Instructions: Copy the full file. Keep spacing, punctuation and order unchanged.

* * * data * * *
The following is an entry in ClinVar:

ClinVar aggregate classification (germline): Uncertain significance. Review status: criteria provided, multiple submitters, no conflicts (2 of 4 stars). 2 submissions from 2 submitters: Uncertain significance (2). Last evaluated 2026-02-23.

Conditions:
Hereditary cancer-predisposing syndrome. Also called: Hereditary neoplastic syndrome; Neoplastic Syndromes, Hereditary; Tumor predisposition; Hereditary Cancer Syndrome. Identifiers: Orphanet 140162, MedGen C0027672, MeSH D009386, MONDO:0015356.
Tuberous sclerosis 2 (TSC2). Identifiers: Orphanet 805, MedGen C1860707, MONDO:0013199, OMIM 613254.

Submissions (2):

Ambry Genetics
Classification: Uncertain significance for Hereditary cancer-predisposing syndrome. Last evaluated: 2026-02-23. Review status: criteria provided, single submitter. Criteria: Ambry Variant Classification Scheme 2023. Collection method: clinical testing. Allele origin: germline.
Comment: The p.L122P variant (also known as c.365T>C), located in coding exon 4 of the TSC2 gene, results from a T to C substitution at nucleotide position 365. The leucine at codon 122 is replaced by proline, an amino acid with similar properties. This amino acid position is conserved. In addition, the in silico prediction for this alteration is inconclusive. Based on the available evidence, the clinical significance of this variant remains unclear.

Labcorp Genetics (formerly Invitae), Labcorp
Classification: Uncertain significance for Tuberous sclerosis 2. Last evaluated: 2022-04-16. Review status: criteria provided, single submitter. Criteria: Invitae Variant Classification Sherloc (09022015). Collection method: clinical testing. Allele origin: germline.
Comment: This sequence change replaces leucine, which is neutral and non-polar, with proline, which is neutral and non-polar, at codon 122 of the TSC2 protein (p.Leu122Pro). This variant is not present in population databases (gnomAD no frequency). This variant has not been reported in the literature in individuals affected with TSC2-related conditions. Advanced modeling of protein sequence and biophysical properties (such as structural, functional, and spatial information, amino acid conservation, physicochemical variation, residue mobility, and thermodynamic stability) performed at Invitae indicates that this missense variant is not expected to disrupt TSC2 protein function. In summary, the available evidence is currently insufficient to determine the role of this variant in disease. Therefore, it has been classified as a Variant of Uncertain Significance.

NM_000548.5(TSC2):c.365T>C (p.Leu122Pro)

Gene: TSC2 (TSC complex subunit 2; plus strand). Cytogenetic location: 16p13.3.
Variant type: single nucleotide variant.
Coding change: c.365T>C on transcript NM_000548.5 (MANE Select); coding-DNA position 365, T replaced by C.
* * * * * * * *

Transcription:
The following is an entry in ClinVar:

ClinVar aggregate classification (germline): Uncertain significance. Review status: criteria provided, multiple submitters, no conflicts (2 of 4 stars). 2 submissions from 2 submitters: Uncertain significance (2). Last evaluated 2026-02-23.

Conditions:
Hereditary cancer-predisposing syndrome. Also called: Hereditary neoplastic syndrome; Neoplastic Syndromes, Hereditary; Tumor predisposition; Hereditary Cancer Syndrome. Identifiers: Orphanet 140162, MedGen C0027672, MeSH D009386, MONDO:0015356.
Tuberous sclerosis 2 (TSC2). Identifiers: Orphanet 805, MedGen C1860707, MONDO:0013199, OMIM 613254.

Submissions (2):

Ambry Genetics
Classification: Uncertain significance for Hereditary cancer-predisposing syndrome. Last evaluated: 2026-02-23. Review status: criteria provided, single submitter. Criteria: Ambry Variant Classification Scheme 2023. Collection method: clinical testing. Allele origin: germline.
Comment: The p.L122P variant (also known as c.365T>C), located in coding exon 4 of the TSC2 gene, results from a T to C substitution at nucleotide position 365. The leucine at codon 122 is replaced by proline, an amino acid with similar properties. This amino acid position is conserved. In addition, the in silico prediction for this alteration is inconclusive. Based on the available evidence, the clinical significance of this variant remains unclear.

Labcorp Genetics (formerly Invitae), Labcorp
Classification: Uncertain significance for Tuberous sclerosis 2. Last evaluated: 2022-04-16. Review status: criteria provided, single submitter. Criteria: Invitae Variant Classification Sherloc (09022015). Collection method: clinical testing. Allele origin: germline.
Comment: This sequence change replaces leucine, which is neutral and non-polar, with proline, which is neutral and non-polar, at codon 122 of the TSC2 protein (p.Leu122Pro). This variant is not present in population databases (gnomAD no frequency). This variant has not been reported in the literature in individuals affected with TSC2-related conditions. Advanced modeling of protein sequence and biophysical properties (such as structural, functional, and spatial information, amino acid conservation, physicochemical variation, residue mobility, and thermodynamic stability) performed at Invitae indicates that this missense variant is not expected to disrupt TSC2 protein function. In summary, the available evidence is currently insufficient to determine the role of this variant in disease. Therefore, it has been classified as a Variant of Uncertain Significance.

NM_000548.5(TSC2):c.365T>C (p.Leu122Pro)

Gene: TSC2 (TSC complex subunit 2; plus strand). Cytogenetic location: 16p13.3.
Variant type: single nucleotide variant.
Coding change: c.365T>C on transcript NM_000548.5 (MANE Select); coding-DNA position 365, T replaced by C.